Welcome to Murder by the Book's blog about what we've read recently. You can find our website at www.mbtb.com.

Monday, November 28, 2011

The Clairvoyant Countess, by Dorothy Gilman ($6.99) (c1975)

With books toppling over on my nightstand and bookshelves, why did I grab this book? I know I'd read it years ago, but I didn't remember anything about it. Dorothy Gilman and Rex Stout are my "comfort food" authors. Their stories raise my spirits and entertain me. It's a guilty pleasure to which I succumbed.

Dorothy Gilman is better known for her Mrs. Pollifax stories, but she's written quite a few stand-alones for adults and children. Mrs. P is the calm center in her stories, and in The Clairvoyant Countess, it's Madame Karitska, a psychic, who holds the center together.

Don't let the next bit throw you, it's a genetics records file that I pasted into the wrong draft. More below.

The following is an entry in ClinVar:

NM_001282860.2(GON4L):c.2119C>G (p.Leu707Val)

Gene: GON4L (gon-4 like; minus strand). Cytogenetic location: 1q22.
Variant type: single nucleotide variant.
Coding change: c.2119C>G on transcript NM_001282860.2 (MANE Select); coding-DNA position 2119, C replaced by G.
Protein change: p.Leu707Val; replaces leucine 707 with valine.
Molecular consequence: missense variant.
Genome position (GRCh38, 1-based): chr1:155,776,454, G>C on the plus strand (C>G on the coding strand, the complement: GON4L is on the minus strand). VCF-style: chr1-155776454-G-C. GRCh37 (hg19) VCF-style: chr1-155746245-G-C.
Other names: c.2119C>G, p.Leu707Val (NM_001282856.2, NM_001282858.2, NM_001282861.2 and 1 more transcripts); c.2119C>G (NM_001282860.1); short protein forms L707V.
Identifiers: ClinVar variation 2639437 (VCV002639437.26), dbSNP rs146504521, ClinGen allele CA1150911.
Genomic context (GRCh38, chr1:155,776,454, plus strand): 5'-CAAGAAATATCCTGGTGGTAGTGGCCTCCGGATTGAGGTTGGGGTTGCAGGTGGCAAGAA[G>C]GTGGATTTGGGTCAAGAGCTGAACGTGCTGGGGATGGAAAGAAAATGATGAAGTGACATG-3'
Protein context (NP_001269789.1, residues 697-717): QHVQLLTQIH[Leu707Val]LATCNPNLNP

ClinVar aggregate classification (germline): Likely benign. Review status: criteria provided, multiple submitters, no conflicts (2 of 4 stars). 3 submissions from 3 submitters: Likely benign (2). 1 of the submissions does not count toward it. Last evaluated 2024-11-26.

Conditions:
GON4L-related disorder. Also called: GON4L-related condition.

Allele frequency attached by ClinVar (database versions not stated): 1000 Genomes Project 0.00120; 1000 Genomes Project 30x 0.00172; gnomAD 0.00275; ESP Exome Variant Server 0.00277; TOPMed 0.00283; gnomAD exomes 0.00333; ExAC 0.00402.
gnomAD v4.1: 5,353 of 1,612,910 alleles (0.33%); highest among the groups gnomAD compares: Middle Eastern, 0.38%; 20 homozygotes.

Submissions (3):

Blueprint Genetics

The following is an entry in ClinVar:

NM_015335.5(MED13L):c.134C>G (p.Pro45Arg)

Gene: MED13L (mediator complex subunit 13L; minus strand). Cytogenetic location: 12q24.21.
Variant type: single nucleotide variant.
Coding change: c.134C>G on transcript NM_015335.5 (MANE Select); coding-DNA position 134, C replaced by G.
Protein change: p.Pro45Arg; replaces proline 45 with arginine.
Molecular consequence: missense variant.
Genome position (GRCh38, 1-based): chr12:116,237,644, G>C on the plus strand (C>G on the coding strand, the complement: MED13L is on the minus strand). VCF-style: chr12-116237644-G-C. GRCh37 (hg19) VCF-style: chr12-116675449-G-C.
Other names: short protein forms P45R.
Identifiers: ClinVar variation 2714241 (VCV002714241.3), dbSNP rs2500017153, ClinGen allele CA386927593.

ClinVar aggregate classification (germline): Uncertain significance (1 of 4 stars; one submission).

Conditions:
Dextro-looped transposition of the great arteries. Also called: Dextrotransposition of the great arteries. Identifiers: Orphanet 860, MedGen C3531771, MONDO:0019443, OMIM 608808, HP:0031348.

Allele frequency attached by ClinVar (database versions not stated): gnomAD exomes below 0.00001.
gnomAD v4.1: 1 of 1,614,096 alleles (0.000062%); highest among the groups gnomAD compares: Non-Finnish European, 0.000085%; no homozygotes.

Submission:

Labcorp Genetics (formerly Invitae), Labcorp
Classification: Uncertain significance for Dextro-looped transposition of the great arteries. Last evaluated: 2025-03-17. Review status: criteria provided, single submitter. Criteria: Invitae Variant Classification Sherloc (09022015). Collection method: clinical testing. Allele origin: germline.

The book contains a series of vignettes, starring Madame Karitska and her reluctant believer, Lt. Pruden of the Trafton, New Jersey, police. She can tell the future, see the dead, find missing objects and people, and always lands on her feet.

This work is a little dated, referring to hippies and modest gang activity in an urban setting. There's an innocence attached to how Lt. Pruden begins to rely on the psychic and in how Madame Karitska's flamboyant background is portrayed.

In the end, it's just good fun, with interesting characters in simpler times.

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